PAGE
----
The Theatrhythm contest is well under way now with the submissions page being open, and i'm getting curious to see what people are coming up with!
I really hope more people share their submissions with us. I bet there's some really amazing and talented people cracking out entries like wildfire right now - and, like I said in the last post - it would be a shame not to share it.
In a bid of encouragement, I'm sharing my latest effort at a submission.
About DamnGoodCookie One of us since 3:39 AM on 01.22.2011
Thomas Samuel Bennett is just this guy, you know?
He loves playing video games, watching REALLY BAD films, listening to a hugely eclectic variety of music and LEARNING THINGS!
In his spare time, he creates music for film, game and animation. Which is cool, because he also animates and edits film every now and then. Currently, he is working with Activitision on a super cool videogame!
Some notes from the man himself;
When I think about my earliest living memory, it is always of me playing Danger Mouse on the Spectrum, and I suppose in a way because of that I was pretty much predestined to grow up loving video games.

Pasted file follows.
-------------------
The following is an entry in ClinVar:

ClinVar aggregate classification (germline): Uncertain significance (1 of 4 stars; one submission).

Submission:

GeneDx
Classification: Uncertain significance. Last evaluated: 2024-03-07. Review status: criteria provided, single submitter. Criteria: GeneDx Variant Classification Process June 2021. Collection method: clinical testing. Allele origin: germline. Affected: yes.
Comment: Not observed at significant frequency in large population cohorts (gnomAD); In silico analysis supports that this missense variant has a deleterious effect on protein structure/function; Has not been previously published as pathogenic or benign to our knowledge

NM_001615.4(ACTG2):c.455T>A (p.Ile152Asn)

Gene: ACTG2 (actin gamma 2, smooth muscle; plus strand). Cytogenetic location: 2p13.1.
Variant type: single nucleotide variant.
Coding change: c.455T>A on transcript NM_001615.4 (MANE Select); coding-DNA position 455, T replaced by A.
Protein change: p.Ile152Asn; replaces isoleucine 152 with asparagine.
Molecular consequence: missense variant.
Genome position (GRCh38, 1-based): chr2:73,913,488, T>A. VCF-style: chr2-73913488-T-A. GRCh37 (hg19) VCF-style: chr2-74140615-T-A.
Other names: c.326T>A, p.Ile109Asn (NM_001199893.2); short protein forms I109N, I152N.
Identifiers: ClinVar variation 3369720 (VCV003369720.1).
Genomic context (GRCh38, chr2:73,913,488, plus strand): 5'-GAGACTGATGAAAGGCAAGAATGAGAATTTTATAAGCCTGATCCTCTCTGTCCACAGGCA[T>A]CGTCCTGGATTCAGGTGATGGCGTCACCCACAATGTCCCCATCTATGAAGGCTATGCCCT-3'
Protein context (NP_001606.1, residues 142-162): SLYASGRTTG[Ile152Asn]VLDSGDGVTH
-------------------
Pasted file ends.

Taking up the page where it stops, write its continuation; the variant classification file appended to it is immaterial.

I played games like Seymour (and later the Dizzy series), Rick Dangerous, Wizball, Nebulus, Onslaught and many other titles spanning the Spectrum, Atari and Windows 3.11 systems. I still have most of these, too.
Of course, technology moves quicker and quicker as time goes by, and the games industry has always endeavored to be on the cutting edge of that technology. To this end, as an avid (but not very wealthy) gamer, I did my best to keep up and, despite being a few years behind the contemporary, still managed to have a great time playing games that to me were new and amazing and to others were old hat and dated.
My point is this - nowadays, I have access to most games and systems at the time of release, and at the current rate that these games are being produced at, there will never be a time when there won't be something groundbreaking or sensational in the works - but in spite of this, I still love the old games that I grew up on, not because of how advanced they were, but because of how fun they are - and I can't wait to see what happens in the future of technology.